The Christmas season brought good capital market cheer to South Africa, with gifts galore from a weaker dollar and a sterling performance by the country’s bonds.
According to Bloomberg’s ranking of 46 global bond markets, South Africa won the gold medal in 2021, outperforming every country of noteworthy credit credentials.
Despite lingering fears over the US Federal Reserve’s response to higher inflation and an imminent full recovery of the world’s largest economy, several emerging markets managed to provide positive returns to bond investors during 2021, with South Africa tops with a net yield of almost 9%. Despite declines in values, coupons for some of these bonds guaranteed sound positive returns.
Boosted by this achievement and another solid export performance, the rand reacted positively by ending the year below the level of R16 to the US dollar, gaining 1.3% during December and outperforming most of its emerging market peers.
During the first 11 months of 2021, exports amounted to more than R1.5-trillion, representing an increase of 33% over the figure for 2020. As a result, the cumulative trade surplus between January and November 2021 more than doubled to a level of R316-billion.
Since the beginning of April 2020, when the global lockdown regulations were at their harshest, the rand has strengthened by more than 19% against the world’s dominant currency. The Australian dollar and the Mexican peso are the only two currencies of note that have managed to outperform the rand over this period.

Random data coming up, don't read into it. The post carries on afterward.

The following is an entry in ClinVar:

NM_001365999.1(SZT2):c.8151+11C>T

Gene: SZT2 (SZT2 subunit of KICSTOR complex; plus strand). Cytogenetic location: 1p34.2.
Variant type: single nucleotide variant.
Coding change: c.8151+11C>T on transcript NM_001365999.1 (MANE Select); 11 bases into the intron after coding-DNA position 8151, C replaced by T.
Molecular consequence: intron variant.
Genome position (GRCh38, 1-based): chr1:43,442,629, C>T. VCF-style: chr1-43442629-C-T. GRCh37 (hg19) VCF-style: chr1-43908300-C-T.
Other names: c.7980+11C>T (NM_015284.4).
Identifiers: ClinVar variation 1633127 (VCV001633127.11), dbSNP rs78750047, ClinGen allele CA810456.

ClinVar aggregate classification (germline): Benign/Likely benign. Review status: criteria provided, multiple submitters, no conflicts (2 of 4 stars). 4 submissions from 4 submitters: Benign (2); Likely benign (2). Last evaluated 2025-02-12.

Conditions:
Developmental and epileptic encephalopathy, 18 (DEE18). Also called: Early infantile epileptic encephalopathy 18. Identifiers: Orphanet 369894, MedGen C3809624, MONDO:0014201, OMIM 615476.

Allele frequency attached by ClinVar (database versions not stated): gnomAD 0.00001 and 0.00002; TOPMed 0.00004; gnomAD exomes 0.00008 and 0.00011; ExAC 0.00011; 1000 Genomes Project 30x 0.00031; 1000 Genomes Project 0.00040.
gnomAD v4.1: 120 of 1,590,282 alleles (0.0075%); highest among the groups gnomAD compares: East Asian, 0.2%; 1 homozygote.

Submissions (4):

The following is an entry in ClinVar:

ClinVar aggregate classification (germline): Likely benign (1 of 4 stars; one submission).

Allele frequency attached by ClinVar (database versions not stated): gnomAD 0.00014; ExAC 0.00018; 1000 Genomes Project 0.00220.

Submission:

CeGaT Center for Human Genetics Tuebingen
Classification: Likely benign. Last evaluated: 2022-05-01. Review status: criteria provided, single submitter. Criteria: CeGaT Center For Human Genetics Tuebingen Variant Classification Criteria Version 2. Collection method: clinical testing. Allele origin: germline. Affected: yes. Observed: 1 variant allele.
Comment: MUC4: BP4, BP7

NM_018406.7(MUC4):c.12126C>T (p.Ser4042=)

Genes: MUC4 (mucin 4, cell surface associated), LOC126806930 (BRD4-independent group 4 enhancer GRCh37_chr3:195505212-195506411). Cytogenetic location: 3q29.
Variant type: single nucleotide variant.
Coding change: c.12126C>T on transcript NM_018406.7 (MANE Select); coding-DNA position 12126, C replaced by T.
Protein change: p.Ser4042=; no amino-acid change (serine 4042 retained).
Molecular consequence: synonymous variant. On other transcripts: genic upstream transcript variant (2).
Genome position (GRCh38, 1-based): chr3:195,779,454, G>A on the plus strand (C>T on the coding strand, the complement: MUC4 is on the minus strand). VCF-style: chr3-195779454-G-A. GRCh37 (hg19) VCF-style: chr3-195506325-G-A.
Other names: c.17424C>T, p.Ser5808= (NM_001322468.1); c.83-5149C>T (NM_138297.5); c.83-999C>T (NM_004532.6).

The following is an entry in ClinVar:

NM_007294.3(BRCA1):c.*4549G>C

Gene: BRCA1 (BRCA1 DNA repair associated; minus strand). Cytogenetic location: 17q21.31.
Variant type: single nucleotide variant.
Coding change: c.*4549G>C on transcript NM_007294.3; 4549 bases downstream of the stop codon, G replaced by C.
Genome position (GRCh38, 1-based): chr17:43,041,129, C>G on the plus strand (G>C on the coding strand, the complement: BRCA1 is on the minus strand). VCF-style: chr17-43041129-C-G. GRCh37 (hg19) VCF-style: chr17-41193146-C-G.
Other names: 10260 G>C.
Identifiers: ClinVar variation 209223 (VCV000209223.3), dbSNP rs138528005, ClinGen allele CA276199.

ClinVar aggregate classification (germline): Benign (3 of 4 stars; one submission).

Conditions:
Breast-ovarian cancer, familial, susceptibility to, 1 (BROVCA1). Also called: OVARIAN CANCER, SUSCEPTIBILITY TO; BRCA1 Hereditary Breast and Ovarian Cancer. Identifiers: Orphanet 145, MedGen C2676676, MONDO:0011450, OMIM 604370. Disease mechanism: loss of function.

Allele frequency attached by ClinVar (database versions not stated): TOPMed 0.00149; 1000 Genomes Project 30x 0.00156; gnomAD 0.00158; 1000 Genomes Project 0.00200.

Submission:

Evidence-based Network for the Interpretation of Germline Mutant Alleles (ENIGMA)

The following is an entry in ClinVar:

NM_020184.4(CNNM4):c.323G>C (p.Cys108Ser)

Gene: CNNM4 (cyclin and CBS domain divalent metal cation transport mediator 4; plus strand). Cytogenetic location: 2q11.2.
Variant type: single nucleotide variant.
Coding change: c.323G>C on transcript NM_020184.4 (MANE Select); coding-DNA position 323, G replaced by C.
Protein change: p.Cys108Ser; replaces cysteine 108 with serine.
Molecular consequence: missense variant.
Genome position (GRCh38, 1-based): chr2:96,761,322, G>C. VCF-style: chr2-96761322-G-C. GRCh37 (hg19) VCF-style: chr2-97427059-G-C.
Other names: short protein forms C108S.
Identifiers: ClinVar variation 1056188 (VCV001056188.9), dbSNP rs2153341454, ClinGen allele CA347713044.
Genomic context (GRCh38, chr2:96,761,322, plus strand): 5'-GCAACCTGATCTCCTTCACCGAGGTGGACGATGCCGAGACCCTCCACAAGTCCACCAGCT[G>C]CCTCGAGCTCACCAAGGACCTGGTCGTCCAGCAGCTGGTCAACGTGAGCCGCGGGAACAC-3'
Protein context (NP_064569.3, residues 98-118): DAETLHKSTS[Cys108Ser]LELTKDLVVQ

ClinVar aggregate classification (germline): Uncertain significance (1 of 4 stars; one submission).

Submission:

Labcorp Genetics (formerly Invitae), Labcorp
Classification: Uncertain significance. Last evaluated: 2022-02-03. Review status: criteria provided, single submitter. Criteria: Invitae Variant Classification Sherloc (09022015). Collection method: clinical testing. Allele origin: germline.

Other good news is that Fitch Ratings has stolen a march on its competitors by recognising a marked improvement in a number of South Africa’s fundamental macroeconomic indicators.
In a rare demonstration of objectivity, Fitch changed the outlook on the country’s BB- rating from negative to stable. It nevertheless remains a mystery that the ratings agency does not acknowledge the fact that South Africa’s public debt is mainly rand-denominated. (Fitch’s rating applies to foreign and local currency debt).
The change in sentiment by one of the three major ratings agencies comes a year earlier than National Treasury expected and will more than likely trigger similar upgrades by the other two agencies, Moody’s Investors Service and S&P Global Ratings.
It is heartening that Fitch has managed to acknowledge the positive impact of a substantial reduction of the public debt/GDP ratio, namely from close to 90% to 78.1%, mainly as a result of a tax bonanza of R130-billion over the past two fiscal cycles and the revision of the composition of GDP. The latter is a standard global practice and reflects an estimation of new sectors of economic activity that emerge over time, especially due to technological advances.
Travel bans lifted
The year also ended on a positive note for the hospitality industry, with US President Joe Biden lifting travel restrictions on South Africa and seven other countries in southern Africa. Importantly, the relevant proclamation noted that clarity on the impact of the Omicron Covid-19 variant had made travel restrictions unnecessary.
Earlier in December, the UK also lifted its hastily imposed travel ban on 10 southern African countries, noting that the Omicron variant had been detected across the world and conceding that travel bans served no purpose.
With some luck, the general health effects of current and future Covid-19 variants will also prove to be less severe than with earlier ones and the world may soon learn to live with the virus without harsh impediments to economic activity.
With South Africa’s national income growing at a healthy rate and several indicators of business confidence in positive territory, the new year seems poised for further growth and a consolidation of economic recovery. DM/BM